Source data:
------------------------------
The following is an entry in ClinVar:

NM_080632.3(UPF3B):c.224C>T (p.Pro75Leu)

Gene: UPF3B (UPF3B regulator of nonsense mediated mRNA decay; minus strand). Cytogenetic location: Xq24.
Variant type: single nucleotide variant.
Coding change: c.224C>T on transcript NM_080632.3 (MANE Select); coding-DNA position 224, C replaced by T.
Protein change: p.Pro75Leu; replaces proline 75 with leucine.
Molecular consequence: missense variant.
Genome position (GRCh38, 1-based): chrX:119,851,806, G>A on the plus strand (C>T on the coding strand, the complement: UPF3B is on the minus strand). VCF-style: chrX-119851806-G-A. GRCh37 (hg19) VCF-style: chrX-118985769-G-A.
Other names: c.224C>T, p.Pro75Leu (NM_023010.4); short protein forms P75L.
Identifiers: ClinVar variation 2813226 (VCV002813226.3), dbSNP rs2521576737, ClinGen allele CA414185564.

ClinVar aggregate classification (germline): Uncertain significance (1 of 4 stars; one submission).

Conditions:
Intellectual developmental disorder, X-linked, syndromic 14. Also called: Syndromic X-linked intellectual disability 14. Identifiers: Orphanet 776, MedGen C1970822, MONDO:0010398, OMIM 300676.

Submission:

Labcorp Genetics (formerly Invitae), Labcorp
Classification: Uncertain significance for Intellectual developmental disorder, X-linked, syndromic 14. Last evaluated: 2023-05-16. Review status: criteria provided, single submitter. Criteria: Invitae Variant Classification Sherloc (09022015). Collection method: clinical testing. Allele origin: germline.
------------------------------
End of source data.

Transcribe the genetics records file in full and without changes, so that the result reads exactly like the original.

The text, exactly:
The following is an entry in ClinVar:

NM_080632.3(UPF3B):c.224C>T (p.Pro75Leu)

Gene: UPF3B (UPF3B regulator of nonsense mediated mRNA decay; minus strand). Cytogenetic location: Xq24.
Variant type: single nucleotide variant.
Coding change: c.224C>T on transcript NM_080632.3 (MANE Select); coding-DNA position 224, C replaced by T.
Protein change: p.Pro75Leu; replaces proline 75 with leucine.
Molecular consequence: missense variant.
Genome position (GRCh38, 1-based): chrX:119,851,806, G>A on the plus strand (C>T on the coding strand, the complement: UPF3B is on the minus strand). VCF-style: chrX-119851806-G-A. GRCh37 (hg19) VCF-style: chrX-118985769-G-A.
Other names: c.224C>T, p.Pro75Leu (NM_023010.4); short protein forms P75L.
Identifiers: ClinVar variation 2813226 (VCV002813226.3), dbSNP rs2521576737, ClinGen allele CA414185564.

ClinVar aggregate classification (germline): Uncertain significance (1 of 4 stars; one submission).

Conditions:
Intellectual developmental disorder, X-linked, syndromic 14. Also called: Syndromic X-linked intellectual disability 14. Identifiers: Orphanet 776, MedGen C1970822, MONDO:0010398, OMIM 300676.

Submission:

Labcorp Genetics (formerly Invitae), Labcorp
Classification: Uncertain significance for Intellectual developmental disorder, X-linked, syndromic 14. Last evaluated: 2023-05-16. Review status: criteria provided, single submitter. Criteria: Invitae Variant Classification Sherloc (09022015). Collection method: clinical testing. Allele origin: germline.